Signs of a Panic Attack (and How to Respond)

For those who have never experienced a significant panic attack, there may be some skepticism about the condition, its causes, and its impact on the mental and physical well-being of the person affected. But a growing body of research shows that panic attacks are in fact very real, and pose a serious threat to the physical health of those afflicted.

The question is, how do you know if you’re having a panic attack? And beyond that, how can you tell what you’re experiencing is a panic attack and not another kind of medical condition, such as a stroke or heart attack. For those who regularly experience panic attacks, often as a result of a panic disorder, it’s crucial to learn the signs of an attack and develop thoughtful steps for overcoming the issue without event.

Difficulty Breathing

One of the primary signs of a panic attack is difficulty breathing. This can have a lot to do with the activity of the heart during an attack, as the heart often races or experiences palpitations. If the breathing trouble continues for long enough, it can lead to significant chest pain and a more intense panic attack.

If you know a panic attack is coming on, try to slow your breathing. Rather than taking rapid and shallow breaths, stretch out your breaths and take long, measured breaths of air. At the same time, try to slow your mind to match your breathing — slow, deep, steady. This can help stop the breathing trouble and help you ease out of the panic attack.

Chest Tightness or Pain

One of the first and most noticeable signs of a heart attack is tightness, even pain, in the chest area. But chest tightness or chest pain isn’t always a sign that a heart attack is about to take place; instead, it’s often a sign that a panic attack is taking hold of the patient.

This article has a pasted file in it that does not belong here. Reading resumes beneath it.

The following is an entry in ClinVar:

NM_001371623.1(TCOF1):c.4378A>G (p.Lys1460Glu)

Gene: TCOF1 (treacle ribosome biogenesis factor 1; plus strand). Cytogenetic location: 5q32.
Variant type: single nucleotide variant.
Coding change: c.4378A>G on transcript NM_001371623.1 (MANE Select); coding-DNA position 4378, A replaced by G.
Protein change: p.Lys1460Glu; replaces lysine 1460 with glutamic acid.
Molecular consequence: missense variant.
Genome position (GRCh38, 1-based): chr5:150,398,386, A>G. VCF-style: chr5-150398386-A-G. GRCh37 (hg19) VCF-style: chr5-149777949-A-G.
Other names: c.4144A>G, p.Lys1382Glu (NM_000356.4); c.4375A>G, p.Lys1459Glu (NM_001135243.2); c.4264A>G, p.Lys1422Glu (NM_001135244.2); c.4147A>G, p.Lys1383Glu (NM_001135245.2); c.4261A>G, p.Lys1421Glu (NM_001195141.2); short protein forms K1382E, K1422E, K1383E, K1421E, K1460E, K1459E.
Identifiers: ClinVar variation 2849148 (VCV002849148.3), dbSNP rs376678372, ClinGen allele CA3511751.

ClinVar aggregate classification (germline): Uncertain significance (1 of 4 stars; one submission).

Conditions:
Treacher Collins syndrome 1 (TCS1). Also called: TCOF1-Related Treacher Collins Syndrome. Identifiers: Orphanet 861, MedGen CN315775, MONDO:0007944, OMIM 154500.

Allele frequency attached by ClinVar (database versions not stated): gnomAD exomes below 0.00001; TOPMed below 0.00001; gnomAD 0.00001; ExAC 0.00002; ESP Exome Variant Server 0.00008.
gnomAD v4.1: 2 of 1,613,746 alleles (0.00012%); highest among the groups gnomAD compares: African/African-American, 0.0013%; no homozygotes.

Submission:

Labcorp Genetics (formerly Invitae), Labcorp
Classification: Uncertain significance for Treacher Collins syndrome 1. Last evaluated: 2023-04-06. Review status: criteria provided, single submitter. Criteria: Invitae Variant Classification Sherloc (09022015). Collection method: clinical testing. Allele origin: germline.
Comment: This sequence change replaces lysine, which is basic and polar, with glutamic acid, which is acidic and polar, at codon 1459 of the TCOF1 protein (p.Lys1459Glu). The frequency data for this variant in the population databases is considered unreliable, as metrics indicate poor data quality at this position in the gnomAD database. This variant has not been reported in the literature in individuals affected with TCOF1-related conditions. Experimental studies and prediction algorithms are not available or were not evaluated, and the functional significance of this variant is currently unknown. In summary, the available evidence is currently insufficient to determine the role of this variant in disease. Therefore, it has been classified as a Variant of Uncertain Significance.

This isn’t particularly surprising, as a panic attack can lead to shorter, less deep breaths that, in time, can feel like chest pain and general tightness. Unless you have already been diagnosed with a significant heart condition, the chances that chest pain is a sign of a heart attack are small. If, however, you frequently get panic attacks, try to resolve the matter by slowing down your breathing. However, if you’re not sure it’s a panic attack and are concerned that you may be having a heart attack, you should seek immediate medical attention.

Wanting to Avoid Places or People

If you have panic disorder, or experienced a panic attack in the past, you may be hesitant to spend time in the places or with the people you were around when previous attacks took place. This is a of a symptom of a condition called panic disorder known as “anticipatory anxiety” and can affect the way a patient looks at people, places, even things associated with a previous serious panic attack.

To break with this anticipatory anxiety and restore your original perception of people and places associated with a panic attack, try meditation. Remember that the panic attack probably had little to do with the people, places or things that were present when the original attack occurred. It may require one to repeat this line of rationale many times before they begin to absorb the message.